Sometimes you only have your laptop or a very limited environment but need to test quite complex setups that involve multiple hosts and network segments. For some purposes containers are good enough and LXD allows creating containers that give similar abstractions to full virtual machines. There are other scenarios where virtual machines are needed.
Containers and Kernel Isolation
In a simplified view, containers can be described as processes isolated via Linux kernel mechanisms. Mechanisms mentioned below can be used to create different varieties of isolation for containers in general - there is no strict definition on what should or should not be enabled:
- 7 kernel namespaces (mount, pid, user, ipc, network, uts, cgroup);
- cgroups - process grouping, resource limits (cpu, ram, network, block IO), device special file access (mknod, open), freezing tasks;
- capabilities (e.g. CAP_SYS_ADMIN is required to do mount(2) system call);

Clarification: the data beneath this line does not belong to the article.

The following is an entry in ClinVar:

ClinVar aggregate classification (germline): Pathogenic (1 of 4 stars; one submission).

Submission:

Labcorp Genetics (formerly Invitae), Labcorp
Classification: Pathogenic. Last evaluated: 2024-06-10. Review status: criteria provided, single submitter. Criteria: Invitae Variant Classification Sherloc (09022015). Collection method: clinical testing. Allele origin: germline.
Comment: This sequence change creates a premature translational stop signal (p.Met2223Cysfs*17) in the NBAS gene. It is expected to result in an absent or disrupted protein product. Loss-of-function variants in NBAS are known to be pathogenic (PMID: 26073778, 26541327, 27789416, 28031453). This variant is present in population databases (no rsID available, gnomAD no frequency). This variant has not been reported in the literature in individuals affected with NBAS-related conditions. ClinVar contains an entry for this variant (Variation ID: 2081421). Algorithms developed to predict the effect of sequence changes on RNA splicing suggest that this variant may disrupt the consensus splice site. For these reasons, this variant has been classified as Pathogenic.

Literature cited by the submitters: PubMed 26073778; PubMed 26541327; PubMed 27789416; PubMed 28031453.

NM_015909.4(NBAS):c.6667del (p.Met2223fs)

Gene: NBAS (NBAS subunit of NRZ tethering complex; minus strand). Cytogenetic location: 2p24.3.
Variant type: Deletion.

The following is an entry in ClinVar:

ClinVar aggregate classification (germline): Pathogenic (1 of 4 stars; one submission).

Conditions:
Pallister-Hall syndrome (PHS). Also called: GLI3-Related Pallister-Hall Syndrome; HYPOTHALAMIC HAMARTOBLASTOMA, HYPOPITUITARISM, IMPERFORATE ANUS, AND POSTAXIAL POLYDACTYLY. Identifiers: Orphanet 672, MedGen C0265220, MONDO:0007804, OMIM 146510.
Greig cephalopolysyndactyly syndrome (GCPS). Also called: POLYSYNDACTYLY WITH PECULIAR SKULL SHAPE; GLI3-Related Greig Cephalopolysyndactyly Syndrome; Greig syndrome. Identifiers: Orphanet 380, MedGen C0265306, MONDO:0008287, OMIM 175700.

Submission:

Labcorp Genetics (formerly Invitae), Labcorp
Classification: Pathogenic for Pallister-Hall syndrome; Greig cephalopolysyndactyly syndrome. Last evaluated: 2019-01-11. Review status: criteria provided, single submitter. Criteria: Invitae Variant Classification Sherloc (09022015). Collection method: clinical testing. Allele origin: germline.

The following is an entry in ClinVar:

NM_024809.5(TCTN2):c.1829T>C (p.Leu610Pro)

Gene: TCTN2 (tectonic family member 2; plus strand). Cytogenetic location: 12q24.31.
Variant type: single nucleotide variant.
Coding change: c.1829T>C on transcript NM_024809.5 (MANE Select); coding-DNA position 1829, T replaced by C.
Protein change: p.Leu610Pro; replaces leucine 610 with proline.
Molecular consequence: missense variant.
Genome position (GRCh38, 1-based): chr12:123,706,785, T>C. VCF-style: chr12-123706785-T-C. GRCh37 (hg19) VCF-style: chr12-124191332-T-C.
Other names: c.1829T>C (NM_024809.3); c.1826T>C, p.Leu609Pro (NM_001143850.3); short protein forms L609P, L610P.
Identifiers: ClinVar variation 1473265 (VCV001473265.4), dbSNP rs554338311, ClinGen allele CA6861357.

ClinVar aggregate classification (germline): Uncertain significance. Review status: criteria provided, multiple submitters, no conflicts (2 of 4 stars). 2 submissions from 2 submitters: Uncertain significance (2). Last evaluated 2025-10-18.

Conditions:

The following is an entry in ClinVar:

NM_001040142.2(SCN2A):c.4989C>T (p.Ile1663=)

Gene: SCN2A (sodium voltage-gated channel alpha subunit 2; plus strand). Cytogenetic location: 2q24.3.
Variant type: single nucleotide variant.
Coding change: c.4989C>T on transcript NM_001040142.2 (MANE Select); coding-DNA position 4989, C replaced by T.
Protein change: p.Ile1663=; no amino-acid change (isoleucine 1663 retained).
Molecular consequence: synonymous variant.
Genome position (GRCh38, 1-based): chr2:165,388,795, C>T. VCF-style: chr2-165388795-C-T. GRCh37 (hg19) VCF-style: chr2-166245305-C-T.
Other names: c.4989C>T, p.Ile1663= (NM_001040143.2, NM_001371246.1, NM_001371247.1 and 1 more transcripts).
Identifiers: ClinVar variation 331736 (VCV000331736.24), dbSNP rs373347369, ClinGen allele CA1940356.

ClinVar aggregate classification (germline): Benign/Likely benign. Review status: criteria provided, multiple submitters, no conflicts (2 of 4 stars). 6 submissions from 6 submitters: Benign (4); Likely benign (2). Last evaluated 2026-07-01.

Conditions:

- LSM (AppArmor);
- seccomp - system call filtering using BPF by system call number and arguments;
- file system isolation: a container usually gets its own root file system. Root file system is a process property which can be changed using pivot_root(2) and is inherited by child processes;
- Process limits set via prlimit(2).
QEMU is a userspace program to run virtual machines - an emulator. KVM is a kernel module that allows userspace processes to utilize Intel (VT-x) or AMD (AMD-V) virtualization technologies present in almost every modern CPU to avoid some overhead associated with full emulation done by QEMU (memory management, interrupts, timers etc.). QEMU can utilize KVM using ioctl(2) interface it provides via a character special file /dev/kvm. This is what people call “QEMU/KVM” or just “KVM”.